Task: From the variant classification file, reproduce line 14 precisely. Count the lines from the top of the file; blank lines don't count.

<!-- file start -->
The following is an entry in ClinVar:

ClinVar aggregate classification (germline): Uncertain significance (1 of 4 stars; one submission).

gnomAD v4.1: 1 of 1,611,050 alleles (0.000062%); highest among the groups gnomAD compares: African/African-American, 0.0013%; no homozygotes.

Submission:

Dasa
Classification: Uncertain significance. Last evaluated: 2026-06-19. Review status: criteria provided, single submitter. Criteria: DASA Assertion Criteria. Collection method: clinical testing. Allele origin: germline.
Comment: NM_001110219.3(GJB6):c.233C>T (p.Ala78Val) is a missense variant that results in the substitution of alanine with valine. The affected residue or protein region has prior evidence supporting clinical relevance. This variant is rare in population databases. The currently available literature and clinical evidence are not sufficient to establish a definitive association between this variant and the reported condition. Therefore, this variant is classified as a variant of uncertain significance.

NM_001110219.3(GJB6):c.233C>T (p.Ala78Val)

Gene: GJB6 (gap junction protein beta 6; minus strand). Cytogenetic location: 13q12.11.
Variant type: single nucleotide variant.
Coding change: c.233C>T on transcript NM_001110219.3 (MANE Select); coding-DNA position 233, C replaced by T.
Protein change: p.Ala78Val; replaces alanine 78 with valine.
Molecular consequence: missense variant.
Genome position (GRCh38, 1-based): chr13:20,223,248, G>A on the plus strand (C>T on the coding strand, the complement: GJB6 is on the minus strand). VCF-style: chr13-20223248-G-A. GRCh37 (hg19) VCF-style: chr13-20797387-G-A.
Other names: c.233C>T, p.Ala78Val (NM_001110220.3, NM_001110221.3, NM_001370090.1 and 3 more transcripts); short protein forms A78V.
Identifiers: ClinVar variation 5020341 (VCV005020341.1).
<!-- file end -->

Genome position (GRCh38, 1-based): chr13:20,223,248, G>A on the plus strand (C>T on the coding strand, the complement: GJB6 is on the minus strand). VCF-style: chr13-20223248-G-A. GRCh37 (hg19) VCF-style: chr13-20797387-G-A.